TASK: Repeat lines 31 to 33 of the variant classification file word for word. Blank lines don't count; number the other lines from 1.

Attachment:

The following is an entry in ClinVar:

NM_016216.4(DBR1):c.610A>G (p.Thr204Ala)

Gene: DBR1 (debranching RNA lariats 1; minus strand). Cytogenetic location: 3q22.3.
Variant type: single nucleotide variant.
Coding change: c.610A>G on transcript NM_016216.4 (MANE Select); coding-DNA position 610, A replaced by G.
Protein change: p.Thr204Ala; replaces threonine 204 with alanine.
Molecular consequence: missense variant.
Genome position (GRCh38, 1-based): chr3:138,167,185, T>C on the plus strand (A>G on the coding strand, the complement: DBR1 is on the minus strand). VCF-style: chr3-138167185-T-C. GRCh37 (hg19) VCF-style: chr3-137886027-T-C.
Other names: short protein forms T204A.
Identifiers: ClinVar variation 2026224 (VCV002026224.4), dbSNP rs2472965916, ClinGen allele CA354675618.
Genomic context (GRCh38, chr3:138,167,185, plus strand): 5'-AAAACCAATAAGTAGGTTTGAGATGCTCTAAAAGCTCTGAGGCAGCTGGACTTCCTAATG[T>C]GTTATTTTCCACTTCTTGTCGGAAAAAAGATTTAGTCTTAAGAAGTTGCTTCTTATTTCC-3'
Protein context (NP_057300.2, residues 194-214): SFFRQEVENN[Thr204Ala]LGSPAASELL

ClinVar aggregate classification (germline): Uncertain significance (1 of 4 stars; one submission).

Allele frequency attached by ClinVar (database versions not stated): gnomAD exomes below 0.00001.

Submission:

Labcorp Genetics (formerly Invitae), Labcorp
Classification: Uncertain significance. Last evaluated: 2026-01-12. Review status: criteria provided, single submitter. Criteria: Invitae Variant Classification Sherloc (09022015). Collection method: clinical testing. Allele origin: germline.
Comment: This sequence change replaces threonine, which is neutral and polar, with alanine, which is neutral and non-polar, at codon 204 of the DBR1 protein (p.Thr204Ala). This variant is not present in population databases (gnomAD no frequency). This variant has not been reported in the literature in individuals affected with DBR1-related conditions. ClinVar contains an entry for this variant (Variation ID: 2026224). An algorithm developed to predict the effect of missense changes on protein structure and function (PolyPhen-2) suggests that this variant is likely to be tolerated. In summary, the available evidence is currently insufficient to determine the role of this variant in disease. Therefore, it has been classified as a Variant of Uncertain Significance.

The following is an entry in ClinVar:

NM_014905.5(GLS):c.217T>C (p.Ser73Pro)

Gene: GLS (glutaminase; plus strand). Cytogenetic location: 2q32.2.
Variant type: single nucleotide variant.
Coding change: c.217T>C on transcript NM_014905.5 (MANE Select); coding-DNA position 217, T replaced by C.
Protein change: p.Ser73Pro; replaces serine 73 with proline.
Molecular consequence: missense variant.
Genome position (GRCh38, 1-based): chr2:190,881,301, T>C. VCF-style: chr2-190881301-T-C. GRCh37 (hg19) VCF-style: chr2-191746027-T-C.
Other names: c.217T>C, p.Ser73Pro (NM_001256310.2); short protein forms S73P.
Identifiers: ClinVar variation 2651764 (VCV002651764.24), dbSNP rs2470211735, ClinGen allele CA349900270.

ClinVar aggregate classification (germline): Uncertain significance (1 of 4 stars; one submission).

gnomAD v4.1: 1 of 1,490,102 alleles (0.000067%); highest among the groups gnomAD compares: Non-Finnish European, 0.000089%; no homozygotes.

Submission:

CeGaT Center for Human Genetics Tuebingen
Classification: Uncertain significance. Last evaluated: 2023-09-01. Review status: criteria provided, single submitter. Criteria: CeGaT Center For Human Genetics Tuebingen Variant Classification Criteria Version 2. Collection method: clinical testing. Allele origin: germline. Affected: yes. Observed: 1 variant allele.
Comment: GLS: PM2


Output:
Submission:

CeGaT Center for Human Genetics Tuebingen
Classification: Uncertain significance. Last evaluated: 2023-09-01. Review status: criteria provided, single submitter. Criteria: CeGaT Center For Human Genetics Tuebingen Variant Classification Criteria Version 2. Collection method: clinical testing. Allele origin: germline. Affected: yes. Observed: 1 variant allele.